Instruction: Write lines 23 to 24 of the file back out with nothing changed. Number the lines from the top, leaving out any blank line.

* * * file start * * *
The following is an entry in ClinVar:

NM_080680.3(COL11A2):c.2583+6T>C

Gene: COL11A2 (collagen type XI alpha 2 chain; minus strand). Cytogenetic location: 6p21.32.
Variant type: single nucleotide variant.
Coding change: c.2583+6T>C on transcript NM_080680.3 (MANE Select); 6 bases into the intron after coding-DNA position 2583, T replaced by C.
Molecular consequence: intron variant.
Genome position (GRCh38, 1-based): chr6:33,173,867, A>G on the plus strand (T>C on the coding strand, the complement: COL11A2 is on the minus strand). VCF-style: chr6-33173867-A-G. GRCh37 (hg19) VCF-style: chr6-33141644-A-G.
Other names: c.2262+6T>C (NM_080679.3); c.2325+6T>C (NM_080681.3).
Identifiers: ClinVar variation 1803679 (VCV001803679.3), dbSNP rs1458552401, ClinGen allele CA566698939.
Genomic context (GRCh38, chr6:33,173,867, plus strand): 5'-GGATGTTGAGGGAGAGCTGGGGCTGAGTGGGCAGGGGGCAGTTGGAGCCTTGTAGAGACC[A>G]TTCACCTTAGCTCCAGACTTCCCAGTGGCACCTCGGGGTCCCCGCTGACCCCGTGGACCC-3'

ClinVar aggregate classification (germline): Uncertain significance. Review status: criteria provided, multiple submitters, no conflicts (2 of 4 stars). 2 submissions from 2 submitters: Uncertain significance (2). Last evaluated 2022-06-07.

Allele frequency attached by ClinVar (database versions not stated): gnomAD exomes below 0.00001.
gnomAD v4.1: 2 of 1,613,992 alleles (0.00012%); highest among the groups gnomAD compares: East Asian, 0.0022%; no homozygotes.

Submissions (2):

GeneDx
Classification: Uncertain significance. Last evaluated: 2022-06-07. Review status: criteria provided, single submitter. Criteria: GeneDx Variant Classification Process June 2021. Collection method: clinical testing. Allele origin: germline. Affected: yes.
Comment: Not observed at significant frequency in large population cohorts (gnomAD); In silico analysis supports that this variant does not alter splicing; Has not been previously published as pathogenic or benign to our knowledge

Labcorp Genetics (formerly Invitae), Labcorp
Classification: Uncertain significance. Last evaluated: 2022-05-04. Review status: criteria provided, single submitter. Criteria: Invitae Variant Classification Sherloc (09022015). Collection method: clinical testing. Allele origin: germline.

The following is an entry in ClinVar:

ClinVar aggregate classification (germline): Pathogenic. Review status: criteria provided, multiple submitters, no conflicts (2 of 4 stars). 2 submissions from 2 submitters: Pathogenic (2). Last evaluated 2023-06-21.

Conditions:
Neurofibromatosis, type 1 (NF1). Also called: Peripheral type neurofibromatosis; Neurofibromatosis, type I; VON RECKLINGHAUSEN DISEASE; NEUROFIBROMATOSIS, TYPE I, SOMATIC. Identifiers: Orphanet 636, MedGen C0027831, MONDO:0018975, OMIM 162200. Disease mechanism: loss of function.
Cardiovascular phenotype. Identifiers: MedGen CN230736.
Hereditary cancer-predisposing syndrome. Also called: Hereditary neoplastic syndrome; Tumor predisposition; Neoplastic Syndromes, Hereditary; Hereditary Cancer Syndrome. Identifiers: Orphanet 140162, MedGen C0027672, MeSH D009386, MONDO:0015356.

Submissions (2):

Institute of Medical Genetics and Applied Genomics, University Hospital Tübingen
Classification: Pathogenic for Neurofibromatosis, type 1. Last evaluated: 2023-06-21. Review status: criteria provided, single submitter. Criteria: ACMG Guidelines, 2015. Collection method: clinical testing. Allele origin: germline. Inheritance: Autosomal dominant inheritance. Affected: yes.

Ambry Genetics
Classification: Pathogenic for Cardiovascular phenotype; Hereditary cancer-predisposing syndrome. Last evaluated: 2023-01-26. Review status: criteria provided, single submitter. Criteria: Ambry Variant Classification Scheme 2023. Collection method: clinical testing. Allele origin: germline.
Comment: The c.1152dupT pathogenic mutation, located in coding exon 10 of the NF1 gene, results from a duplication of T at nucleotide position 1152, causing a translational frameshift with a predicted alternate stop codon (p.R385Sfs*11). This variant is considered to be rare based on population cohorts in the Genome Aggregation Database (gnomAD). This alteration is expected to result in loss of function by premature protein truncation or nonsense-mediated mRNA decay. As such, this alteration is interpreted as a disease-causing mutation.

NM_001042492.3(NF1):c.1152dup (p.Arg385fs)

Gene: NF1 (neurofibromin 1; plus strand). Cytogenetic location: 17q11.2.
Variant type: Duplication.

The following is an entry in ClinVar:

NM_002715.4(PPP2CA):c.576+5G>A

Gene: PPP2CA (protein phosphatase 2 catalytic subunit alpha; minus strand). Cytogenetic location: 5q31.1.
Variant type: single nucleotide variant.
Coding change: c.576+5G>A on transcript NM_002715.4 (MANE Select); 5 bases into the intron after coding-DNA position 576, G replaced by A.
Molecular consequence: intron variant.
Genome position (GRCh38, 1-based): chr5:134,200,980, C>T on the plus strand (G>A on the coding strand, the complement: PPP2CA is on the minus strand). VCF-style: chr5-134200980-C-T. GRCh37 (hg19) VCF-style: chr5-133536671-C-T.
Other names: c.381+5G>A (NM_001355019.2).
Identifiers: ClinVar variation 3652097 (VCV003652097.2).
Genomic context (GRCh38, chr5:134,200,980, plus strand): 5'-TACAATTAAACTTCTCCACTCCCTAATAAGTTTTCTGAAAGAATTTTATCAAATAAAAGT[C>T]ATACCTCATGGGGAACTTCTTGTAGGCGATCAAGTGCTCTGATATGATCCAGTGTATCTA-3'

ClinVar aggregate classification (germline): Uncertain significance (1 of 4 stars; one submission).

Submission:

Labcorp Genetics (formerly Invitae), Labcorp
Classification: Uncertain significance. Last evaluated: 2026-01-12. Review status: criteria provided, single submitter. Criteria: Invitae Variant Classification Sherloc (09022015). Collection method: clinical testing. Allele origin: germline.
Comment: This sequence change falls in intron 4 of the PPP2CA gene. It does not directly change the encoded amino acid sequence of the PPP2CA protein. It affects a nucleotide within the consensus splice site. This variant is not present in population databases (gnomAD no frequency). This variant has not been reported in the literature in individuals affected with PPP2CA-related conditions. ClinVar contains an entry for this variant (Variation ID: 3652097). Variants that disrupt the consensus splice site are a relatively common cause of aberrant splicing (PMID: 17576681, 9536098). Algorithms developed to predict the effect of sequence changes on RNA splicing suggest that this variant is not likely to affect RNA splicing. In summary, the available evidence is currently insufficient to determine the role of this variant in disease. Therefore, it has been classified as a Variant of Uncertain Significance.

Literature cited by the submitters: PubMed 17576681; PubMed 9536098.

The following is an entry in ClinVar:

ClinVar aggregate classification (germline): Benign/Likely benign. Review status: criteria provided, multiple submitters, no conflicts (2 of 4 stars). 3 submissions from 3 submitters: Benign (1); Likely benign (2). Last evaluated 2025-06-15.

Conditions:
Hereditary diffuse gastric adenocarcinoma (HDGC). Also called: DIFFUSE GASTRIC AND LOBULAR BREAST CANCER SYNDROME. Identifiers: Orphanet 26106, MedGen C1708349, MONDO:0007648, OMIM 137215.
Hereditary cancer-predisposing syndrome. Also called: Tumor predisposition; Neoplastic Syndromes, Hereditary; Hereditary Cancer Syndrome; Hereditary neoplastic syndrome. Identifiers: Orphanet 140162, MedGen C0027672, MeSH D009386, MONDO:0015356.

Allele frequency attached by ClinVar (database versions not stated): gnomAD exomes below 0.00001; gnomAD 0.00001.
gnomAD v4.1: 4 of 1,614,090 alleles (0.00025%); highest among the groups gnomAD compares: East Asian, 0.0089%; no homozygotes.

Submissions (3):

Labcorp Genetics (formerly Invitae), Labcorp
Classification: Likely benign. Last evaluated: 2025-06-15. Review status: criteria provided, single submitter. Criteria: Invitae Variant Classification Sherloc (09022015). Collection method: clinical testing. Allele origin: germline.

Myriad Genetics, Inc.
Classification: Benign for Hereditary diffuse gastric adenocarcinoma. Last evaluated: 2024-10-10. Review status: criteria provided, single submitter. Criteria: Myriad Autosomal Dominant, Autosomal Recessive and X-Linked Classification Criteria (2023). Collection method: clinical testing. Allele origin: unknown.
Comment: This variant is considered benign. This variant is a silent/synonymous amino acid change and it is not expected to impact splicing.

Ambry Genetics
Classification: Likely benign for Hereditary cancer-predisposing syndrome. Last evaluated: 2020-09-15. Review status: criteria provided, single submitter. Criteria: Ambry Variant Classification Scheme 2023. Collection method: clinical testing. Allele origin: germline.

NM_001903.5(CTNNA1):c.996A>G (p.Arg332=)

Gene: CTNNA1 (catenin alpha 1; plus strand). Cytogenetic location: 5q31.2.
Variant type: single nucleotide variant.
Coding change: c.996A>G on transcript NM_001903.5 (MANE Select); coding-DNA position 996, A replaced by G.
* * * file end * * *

Neurofibromatosis, type 1 (NF1). Also called: Peripheral type neurofibromatosis; Neurofibromatosis, type I; VON RECKLINGHAUSEN DISEASE; NEUROFIBROMATOSIS, TYPE I, SOMATIC. Identifiers: Orphanet 636, MedGen C0027831, MONDO:0018975, OMIM 162200. Disease mechanism: loss of function.
Cardiovascular phenotype. Identifiers: MedGen CN230736.